This published statement from Rabbi Yanklowitz might be seen by a struggling gay or transgender Orthodox teen, or a closeted Jewish adult, or the fearful parent of a lesbian daughter, and it might give them hope or comfort. Private conversations and “in-crowd” knowledge about who is and who isn’t an ally are great but they aren’t visible to the vast majority of LGBT Jews, their families and their friends – people who need the guidance, support and affirmation.
As much as we aspire to live in a world in which Leviticus 19:18 guides our every thought and every action, we aren’t there yet. Until then, yasher koach to Rabbi Yanklowitz!
In the course of our work to create and nurture welcoming, inclusive, Jewish communities, we have the privilege of working with incredibly diverse people, institutions, and communities. And yet, over the years of doing this work, we’ve come across a few different messages and responses time and time again. We’ve collected five common things we hear from well-intentioned communities trying to be welcoming, but who aren’t sure where or why to begin. If you see yourself in any of these, don’t fret! We’ve all been there, or somewhere similar, before. Below each common message is some of our thinking about how to deal with this situation in your community, and we’d love to hear from you if you have other ideas, or additional questions!
1. “We don’t have a need for this kind of training; we don’t have any gay or trans people in our community.”
There are LGBTQ people, our families, and our friends in Jewish communities of every denomination, affiliation, size, political persuasion, and in every state and province of North America. (Abroad, too!) Living in a world that repeatedly tells us to be less than our full selves, a world marred by homophobia and transphobia, many of us learn to search for the subtle clues and indicators that it is safe for us to come out. If we don’t see them, we may stay silent about who we are – or who our family members and loved ones are – or we may simply leave in search of another, safer community. Often, when communities are proactive about creating welcoming, inclusive safe environments for LGBTQ Jews and our allies, we show up in unexpected places! (Like next to you in services, at your neighbor’s house for a shiva call, in your son’s Hebrew High class, and on the bimah.)
2. “We already have a lesbian on staff/in the congregation/on a committee/who came to an event once – so we’re already welcoming!”
It can be easy to see one LGBTQ person joining your community, or taking on leadership, and mark it as a harbinger of successful inclusion work. And it’s probably true that you’re doing some things right! But it’s important not to tokenize the one or two out LGBTQ people in your community. Tokenization is when we expect people of a particular identity to be the only folks speaking about, raising issues related to, or advocating for the needs of people who share their identity. Queer people shouldn’t be the only people carrying the flag of LGBTQ inclusion in your community. Because sometimes that flag gets heavy, and they might need to set it down, or hand it off to someone else. It can be exhausting to constantly advocate for yourself and your needs, and if you’re doing all of that work on your own, it’s easy to burn out. So while it’s important to make sure that LGBTQ people are connected to, involved in, and informing the work your community is doing for LGBTQ inclusion, also be sure to check in and see if it’s what they want to be doing, and be diligent about working to recruit other allies who care about LGBTQ issues to help out, as well.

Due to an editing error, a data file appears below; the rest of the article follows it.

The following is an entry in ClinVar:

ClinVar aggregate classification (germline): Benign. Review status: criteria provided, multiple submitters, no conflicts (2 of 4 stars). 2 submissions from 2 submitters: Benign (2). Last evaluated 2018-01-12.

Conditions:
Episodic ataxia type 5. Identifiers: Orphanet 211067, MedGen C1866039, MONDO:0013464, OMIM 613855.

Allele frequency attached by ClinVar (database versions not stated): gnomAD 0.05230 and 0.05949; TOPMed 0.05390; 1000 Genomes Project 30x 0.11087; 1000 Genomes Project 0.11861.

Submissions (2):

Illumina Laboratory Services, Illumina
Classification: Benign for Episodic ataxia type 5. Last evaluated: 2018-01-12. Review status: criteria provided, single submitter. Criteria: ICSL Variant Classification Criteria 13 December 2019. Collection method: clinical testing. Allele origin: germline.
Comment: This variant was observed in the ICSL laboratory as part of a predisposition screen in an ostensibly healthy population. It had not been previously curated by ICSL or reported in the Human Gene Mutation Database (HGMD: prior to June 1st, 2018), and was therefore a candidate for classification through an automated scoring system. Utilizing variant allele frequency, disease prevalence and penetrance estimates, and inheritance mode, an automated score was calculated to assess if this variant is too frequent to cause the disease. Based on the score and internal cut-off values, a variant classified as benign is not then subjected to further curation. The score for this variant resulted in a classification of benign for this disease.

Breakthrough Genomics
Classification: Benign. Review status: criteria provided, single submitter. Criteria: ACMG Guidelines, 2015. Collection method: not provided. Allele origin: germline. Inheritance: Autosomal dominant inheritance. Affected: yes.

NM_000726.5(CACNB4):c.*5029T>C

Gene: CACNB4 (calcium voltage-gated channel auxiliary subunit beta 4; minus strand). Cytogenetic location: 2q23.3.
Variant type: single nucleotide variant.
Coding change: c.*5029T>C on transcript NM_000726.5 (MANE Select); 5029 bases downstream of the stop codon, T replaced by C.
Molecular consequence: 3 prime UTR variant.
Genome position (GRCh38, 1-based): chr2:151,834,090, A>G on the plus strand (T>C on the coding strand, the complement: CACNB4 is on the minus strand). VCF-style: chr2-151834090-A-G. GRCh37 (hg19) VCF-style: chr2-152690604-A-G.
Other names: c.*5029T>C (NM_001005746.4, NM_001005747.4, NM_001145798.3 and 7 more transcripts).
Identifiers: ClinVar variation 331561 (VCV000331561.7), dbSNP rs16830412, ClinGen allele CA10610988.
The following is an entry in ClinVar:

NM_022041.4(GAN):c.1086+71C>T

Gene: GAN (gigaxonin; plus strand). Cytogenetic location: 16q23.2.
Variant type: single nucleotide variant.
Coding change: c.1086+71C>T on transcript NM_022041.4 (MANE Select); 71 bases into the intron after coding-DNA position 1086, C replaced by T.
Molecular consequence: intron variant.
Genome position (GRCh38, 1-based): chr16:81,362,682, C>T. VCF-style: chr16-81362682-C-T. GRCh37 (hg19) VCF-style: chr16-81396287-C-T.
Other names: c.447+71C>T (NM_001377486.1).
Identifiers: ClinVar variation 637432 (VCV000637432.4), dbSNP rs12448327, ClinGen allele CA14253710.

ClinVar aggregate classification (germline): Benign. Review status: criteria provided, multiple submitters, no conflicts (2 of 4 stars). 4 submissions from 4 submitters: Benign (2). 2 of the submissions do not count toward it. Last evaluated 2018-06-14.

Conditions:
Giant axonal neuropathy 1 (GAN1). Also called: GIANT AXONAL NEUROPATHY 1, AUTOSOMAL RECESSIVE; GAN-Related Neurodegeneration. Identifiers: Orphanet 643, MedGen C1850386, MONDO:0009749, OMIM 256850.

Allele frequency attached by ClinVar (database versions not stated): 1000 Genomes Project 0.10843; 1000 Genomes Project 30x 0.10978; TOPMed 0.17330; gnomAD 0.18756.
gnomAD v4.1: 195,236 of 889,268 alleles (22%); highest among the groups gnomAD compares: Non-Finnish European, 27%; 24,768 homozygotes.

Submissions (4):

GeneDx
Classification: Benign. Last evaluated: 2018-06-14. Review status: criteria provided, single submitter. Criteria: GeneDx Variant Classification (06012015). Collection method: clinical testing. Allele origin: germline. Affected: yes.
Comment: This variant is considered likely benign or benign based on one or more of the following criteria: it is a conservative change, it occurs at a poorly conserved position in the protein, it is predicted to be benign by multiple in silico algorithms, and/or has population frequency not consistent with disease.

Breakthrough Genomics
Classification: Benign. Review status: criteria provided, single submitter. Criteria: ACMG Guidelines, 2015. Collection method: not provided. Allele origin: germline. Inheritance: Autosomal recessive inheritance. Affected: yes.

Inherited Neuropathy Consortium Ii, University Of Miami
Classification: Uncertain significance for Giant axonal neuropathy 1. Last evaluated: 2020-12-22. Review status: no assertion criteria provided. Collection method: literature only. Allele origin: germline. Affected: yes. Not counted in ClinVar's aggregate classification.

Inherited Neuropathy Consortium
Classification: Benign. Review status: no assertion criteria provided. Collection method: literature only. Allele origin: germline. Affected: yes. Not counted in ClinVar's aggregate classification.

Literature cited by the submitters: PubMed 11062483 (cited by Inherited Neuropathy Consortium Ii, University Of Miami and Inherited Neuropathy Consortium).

3. “It’s fine to be gay here, we just expect people not to make a big deal about it.”
Try substituting “Jewish” in for “gay” in the above sentence. “It’s fine to be Jewish here, we just expect people not to make a big deal about it.” Hearing that would probably rub most Jews – and hopefully most of our allies – the wrong way! Does that mean we can’t talk about Hanukkah? Does it mean we aren’t allowed to daven mincha if we can’t find a secluded, hidden space? Does that mean we shouldn’t be too loud, or serve too much food, or have a nose that is bigger than yours, or in any other way too closely jive with your painful, damaging stereotypes about who Jews are and what we do?
What we hear when we hear phrases like that is that the people saying them are less interested in actually seeing and understanding the complex shapes and diverse realities of our lives as LGBTQ people than they are in appearing inclusive and welcoming to a disinterested outsider. How should we judge what it means to “make a big deal about it”? Often this kind of language is used to police our behavior so as to limit the risk that we discomfit others in the community by being our full selves. This means that we have to second-guess our rights to an authentic gender presentation, public displays of affection, talking about our partners and families, naming our identities, or otherwise ever giving hint to the full realities of our lives. This equation often gives a great deal of weight to the comfort and ease of straight people in a community, and is largely missing a consideration of the inherent risks in living in a homophobic and heteronormative environment – namely pain, fear, rejection, isolation, shame, and both emotional and physical violence.